As he worked with his patients, don Ramon would speak to them softly, reassuring them that their family was safe, that they were safe. Sometimes, he would massage a patient's belly, explaining to that "here is where the jaguar resides within each of us." I told him that in the west, we call the primitive, fearful response to trauma the "fight-or-flight" response, because it causes a creature to run away from danger or lash out in self-protection. The old shaman nodded, and said, "Yes, but when the danger has gone, an animal no longer holds on to its fear, while people will often remain in this state for many years."
The more I thought about it, the more excited I became about the potential of don Ramon's jaguar medicine. His explanation made total sense. Resetting a fight-or-flight response could free a patient from the devastating physiological effects of stress. While the fight-or-flight response can save our life in an emergency, we know that it is damaging to remain in that state for an extended period. During fight-or-flight the body produces and releases cortisol, adrenaline, and norepinephrine, hormones that shut down noncritical functions in favor of high energy bursts, enhanced alertness, quickened reflexes, and faster blood clotting, all of which are needed in times of danger.
The danger is that our physiological response to chronic stress is the same as during instances of danger. Our fight-or-flight hormones continue to wash through our system, and we soon have an oversupply of cortisol and adrenaline. Excess levels of cortisol break down tissues in virtually every corner of the body, accelerating the aging process. High cortisol levels weaken ligaments, muscle, blood vessels, and bone and can cause elevated blood sugar levels and high blood pressure, eventually leading to easy bruising and thin, nearly transparent skin that we associate with the elderly. Abnormal function of the fight-or-flight system has also been correlated with inflammatory diseases and deficient immune function. While in this state, the body suppresses the healing hormones we need to recover from stress. And while most animals have systems that allow them to shake off the fight-or-flight response as soon as danger has passed, we humans seem to have lost that ability.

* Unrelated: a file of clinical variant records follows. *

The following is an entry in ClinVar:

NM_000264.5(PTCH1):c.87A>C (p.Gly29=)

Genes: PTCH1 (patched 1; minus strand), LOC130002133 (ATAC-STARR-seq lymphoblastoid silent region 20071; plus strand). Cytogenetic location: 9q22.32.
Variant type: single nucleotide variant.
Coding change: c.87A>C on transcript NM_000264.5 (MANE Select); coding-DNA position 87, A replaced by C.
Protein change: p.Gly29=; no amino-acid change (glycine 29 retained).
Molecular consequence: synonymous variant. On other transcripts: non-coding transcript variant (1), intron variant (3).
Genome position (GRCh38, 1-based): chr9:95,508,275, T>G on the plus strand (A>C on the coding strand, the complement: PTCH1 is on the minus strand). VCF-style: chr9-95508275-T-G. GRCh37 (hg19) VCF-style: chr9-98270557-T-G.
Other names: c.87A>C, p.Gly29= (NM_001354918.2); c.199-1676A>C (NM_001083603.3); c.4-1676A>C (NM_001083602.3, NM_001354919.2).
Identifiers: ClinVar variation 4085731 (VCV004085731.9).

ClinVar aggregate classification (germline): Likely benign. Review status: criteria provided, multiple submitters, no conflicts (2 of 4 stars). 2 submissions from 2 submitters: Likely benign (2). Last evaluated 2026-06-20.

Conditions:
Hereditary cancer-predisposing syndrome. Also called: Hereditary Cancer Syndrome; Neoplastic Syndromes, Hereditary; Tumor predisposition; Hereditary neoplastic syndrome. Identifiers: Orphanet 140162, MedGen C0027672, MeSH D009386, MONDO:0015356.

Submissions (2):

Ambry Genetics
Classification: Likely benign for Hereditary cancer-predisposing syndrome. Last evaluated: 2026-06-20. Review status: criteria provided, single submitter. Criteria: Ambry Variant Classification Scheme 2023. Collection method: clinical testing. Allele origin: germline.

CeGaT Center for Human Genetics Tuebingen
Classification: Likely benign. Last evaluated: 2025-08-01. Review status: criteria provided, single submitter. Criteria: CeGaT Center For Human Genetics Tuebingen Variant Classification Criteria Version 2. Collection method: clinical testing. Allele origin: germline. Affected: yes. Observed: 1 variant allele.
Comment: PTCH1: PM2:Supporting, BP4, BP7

I watched don Ramon and other shamans "bring the jaguar down from the tree," during their healing rituals and saw the immediate difference in their patients, who were visibly more relaxed and energized. Later, the healers would employ certain core processes including what they called "extraction" and "soul retrieval."
The extraction process draws out the "heavy" or noxious energies that have settled in the patient's body or his "luminous energy field" (LEF): the energetic envelope, or information field, that surrounds the physical body. This is the detoxification stage of healing, and it sometimes also involves ingesting plants that induce vomiting or herbs that cleanse the GI tract. The shamans explained to me that these illness-causing energies were often the result of envy or anger that had been directed at the patient by someone else. When lodged in the LEF or in the outer layers of the skin, these energies had to be sucked out of the patient. The shaman would place his mouth over the affected area of the body, suck audibly, then turn and spit out the invisible poisons. Sometimes, the shaman would even vomit fiercely as his physical body rejected the noxious energies he had removed from his patient. Other times, the shaman would using a stone or crystal to extract and contain them.
Many of the shamans I studied during my tenure in the Amazon, and later in the Andes, explained to me that the (LEF) contains a blueprint for how we will age, how we will heal, and how we might die. Encoded within this matrix are all the gifts and ailments we inherit from our parents, as well as data from all the traumas we have suffered in our lifetimes. Stories of betrayal, abandonment, and loss are stored in a holographic fashion in the tides and streams of life-force swirling about in the luminous field, creating dark, heavy spots among the whirls of lighter energy. If we have a family history for heart disease or breast cancer, this information is encoded in our LEF until we are healed of this legacy. In the Amazon, they refer to such legacies as "generational curses" handed down from parent to child to grandchild. The shamans explained to me that when a sorcerer wants to inflict harm on a victim, he merely needs to activate the codes in the LEF to manifest a generational disease in that person. Conversely, a healer could also trigger the gifts latent within a clients LEF. In effect, these shamans believe that the LEF provides instructions to our DNA to express certain genes.